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Time Zone Information in Access and VBA

by Philipp Stiefel, originally published 2022-10-29

last revision on 2022-10-29

Compile error message for legacy API declaration

Image by Gerd Altmann auf Pixabay , used here under Pixabay License

At first thought, date and time might appear to be a very simple data point that can be treated as discrete values having the same meaning for everybody. However, in our globally interconnected world you, as a software developer, must see date and time in the context of the regional customs of the user working with your application. I already wrote about universal considerations when dealing with date and time in an Access/VBA application and about formatting dates explicitly for a particular region.

Today, I want to address another aspect of date and time: time zone information. In the day and age of remote work and distributed teams, a software developers must expect people in different time zones working with the same application, with the very same database. This boils down to the fact that my 09:00 o’clock is most likely different from your 09:00 o’clock.

For many applications this will be a very minor issue that can be safely ignored. However, if exact and accurate time information is important for the purpose of your application, you cannot ignore this topic.

Approach 1 – Common Denominator

One option to handle the potential ambiguity of date/time is to define a common denominator of what date and time values mean in our database. One such approach would be to explicitly convert all dates and times stored in a database to UTC (Universal Time Coordinated).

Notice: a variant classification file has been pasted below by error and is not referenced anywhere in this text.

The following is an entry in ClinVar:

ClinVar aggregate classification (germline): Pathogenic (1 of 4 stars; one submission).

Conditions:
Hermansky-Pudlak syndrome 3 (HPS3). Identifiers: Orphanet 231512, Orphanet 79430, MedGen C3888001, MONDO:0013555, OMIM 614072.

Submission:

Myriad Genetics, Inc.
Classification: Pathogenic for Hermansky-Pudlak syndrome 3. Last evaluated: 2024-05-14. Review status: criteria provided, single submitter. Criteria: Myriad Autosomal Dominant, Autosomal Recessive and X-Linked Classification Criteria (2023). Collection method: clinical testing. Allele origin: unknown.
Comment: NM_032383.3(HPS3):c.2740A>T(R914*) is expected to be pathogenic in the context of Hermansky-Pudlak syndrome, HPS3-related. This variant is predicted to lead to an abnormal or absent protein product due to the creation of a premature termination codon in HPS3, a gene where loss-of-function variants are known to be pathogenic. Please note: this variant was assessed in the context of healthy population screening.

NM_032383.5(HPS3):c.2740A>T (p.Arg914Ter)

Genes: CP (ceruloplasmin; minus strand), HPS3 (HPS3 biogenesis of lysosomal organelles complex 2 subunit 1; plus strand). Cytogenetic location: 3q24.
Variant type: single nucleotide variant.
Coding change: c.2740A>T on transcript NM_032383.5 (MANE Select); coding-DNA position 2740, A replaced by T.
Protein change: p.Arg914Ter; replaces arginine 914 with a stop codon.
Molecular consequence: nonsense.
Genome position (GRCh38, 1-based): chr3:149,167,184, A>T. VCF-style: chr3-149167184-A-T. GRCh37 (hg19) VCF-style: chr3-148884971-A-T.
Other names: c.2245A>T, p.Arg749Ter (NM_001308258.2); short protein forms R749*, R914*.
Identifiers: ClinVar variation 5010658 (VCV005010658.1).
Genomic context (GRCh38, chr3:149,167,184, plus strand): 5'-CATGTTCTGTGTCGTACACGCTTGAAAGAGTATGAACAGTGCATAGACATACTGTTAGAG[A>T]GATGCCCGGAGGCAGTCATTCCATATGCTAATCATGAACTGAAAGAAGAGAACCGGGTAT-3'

As long as the backend database server is a single instance in a single time zone, a variation of this approach could be to treat all times as being in the time zone of the server. This is simpler because server-side operations in active backend DBMS, such as Microsoft SQL Server, wouldn’t need any date/time conversions at all. However, you must pay specific attention to this if the server should ever be moved to another time zone.

If you store all dates in one defined time zone in the database no conversions for internal calculations are required. However, you still need to convert dates to/from the time zone of each user when the application processes user entered date/time information or displays such information. Particularly with data editing, this might turn out to be more difficult than it would appear at first glance. One major strength of Access is its simple and easy data binding capability. However, it is seriously complicated if you want to do any conversion of data between the database query and the UI control the data is edited in. It will often mean that you must forgo automatic data binding and work with unbound forms.

Approach 2 – Store Time Zone Information

An alternative option would be to store date/time unchanged but also store the time zone the current users is in with each date/time value in the database. The most significant advantage is that you do not need to do any conversion in between the UI control the user edits the data in and the record stored in the database, you just also display the time zone belonging to a date/time value. – The data binding issue described with the common denominator approach does not exist here.

In terms of usability, mixing dates from multiple time zones in one application is a drawback, as it might confuse users and lead to errors even if time zone information is displayed with each date/time value.

This approach also has another significant disadvantage. It requires you to implement the conversion from one time zone to another whenever you compare or calculate with date/time values. – This means additional work for the developer during implementation and additional computational work for the application when executing such operations.

Getting Time Zone Information